Two years ago, a case of dating abuse that befalls a female college student in ITB came to light. While it didn’t attract as many coverages as it should have, the proceeding did expose the flawed justice system in Indonesia and the ugly truth of how victim-blaming ran rampant in this supposedly tolerant society. A report by National Commission on Violence against Women (Komnas Perempuan) unveiled that over two thousand cases of dating abuse were reported during the past year, or 21% of total reported violence against women. Keyword being reported, because we all know that far too many abuses went unreported for fear, shame, or failure to realize that they were victims of abuse.
In light of this situation, Posesif came as a breath of fresh air. It was daring in its decision to build its story around abusive relationships, particularly dating abuse. While it was still far from perfect, it was truthfully unsettling.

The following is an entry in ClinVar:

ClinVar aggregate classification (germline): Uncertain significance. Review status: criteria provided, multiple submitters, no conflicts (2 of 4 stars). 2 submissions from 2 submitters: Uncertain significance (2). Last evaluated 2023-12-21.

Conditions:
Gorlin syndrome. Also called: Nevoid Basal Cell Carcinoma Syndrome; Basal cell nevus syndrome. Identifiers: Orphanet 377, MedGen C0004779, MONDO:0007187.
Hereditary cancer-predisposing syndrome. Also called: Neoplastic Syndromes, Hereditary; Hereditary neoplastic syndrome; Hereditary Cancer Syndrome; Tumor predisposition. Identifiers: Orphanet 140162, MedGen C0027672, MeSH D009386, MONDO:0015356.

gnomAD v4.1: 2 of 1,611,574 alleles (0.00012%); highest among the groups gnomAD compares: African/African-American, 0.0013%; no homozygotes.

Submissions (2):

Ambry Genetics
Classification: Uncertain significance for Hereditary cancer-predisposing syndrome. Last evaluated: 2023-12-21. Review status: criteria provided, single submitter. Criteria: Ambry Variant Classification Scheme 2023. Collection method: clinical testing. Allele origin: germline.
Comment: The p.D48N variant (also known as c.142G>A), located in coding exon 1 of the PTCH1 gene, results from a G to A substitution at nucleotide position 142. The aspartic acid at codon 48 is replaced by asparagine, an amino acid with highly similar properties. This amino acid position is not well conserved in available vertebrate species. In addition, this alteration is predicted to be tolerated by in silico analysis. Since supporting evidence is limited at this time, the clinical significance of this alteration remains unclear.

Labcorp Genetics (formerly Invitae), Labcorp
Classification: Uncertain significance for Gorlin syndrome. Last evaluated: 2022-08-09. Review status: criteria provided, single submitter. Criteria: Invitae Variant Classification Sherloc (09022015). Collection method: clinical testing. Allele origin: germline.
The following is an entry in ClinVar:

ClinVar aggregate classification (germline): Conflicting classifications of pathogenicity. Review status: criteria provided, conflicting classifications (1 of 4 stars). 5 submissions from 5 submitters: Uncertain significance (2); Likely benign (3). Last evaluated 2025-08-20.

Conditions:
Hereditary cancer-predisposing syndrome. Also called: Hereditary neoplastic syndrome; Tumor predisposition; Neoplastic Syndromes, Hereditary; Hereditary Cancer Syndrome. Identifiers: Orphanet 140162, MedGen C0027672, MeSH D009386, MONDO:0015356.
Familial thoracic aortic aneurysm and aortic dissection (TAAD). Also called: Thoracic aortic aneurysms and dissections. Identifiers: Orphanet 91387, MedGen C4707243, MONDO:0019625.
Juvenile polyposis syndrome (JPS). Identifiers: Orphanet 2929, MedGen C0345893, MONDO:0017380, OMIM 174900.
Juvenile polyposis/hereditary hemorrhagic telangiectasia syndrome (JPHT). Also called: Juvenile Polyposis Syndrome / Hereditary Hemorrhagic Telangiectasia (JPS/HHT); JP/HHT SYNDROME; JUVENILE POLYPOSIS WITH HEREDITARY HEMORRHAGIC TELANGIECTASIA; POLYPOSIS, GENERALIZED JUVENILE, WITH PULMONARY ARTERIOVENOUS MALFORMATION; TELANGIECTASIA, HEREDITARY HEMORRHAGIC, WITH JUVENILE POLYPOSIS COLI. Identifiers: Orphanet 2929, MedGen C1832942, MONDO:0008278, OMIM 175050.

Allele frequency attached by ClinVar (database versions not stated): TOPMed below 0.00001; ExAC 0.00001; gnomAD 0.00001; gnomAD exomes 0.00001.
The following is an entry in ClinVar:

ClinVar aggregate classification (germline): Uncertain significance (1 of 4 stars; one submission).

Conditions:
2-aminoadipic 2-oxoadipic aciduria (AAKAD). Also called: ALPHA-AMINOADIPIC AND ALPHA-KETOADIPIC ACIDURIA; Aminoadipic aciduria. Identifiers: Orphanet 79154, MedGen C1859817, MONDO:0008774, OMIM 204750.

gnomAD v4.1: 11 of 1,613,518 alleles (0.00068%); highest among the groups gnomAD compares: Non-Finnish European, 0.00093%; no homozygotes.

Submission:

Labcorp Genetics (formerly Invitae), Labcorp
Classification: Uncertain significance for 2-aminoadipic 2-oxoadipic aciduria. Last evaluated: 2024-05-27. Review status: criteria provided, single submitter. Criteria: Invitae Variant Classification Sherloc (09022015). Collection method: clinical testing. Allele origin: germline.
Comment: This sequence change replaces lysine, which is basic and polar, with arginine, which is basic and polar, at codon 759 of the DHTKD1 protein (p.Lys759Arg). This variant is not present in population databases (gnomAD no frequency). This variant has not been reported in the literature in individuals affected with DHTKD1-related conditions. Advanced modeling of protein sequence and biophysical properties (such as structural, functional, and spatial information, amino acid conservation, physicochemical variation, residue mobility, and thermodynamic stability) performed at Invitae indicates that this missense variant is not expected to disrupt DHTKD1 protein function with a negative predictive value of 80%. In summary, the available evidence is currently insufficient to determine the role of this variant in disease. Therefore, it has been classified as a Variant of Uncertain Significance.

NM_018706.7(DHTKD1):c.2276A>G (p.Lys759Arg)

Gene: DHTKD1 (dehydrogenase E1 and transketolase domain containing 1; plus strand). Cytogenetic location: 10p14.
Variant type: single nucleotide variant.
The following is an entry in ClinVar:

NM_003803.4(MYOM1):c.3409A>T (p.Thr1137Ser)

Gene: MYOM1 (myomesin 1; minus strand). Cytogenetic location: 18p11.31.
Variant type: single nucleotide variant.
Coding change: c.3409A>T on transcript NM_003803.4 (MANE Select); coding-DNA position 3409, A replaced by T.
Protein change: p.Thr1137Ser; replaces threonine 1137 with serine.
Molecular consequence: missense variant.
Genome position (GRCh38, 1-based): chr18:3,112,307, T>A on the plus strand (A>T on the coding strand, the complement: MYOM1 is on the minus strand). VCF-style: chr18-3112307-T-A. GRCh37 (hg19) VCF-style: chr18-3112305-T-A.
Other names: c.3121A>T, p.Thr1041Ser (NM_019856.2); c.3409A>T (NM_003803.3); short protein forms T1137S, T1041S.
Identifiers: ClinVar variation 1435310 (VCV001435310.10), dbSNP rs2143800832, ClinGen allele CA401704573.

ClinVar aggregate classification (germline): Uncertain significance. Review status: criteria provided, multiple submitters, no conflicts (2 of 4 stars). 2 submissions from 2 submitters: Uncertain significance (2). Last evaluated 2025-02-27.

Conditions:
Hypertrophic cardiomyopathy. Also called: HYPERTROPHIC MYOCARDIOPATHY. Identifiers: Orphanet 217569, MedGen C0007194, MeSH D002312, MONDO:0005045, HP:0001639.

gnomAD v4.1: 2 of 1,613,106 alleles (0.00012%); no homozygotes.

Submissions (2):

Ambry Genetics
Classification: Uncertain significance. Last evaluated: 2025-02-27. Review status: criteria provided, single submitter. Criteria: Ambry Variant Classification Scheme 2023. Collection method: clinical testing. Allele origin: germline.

Lala (Putri Marino) was a platform diving athlete who just came back to school after a competition. A chance meeting led her to Yudhis (Adipati Dolken), the new kid. Sparks flew, and it was all rainbow and butterflies for the lovebirds.
Until it wasn’t.
While movies generally functioned as a form of escapism, it has also served as a medium to capture darker parts of reality. In these cases, movies then became a way to bring those issues to light and ignite conversations about it. For that alone, I applauded Edwin and Gina S. Noer’s decision to capture this certain issue. In a society where concern about abuse got dismissed as a way of caring, it was sobering to see the ugly truth that plagued our everyday life. That abuse is a prevalent problem that haunts every kind of relationship. Even in courtship and dating, as shown by Yudhis and Lala in Posesif.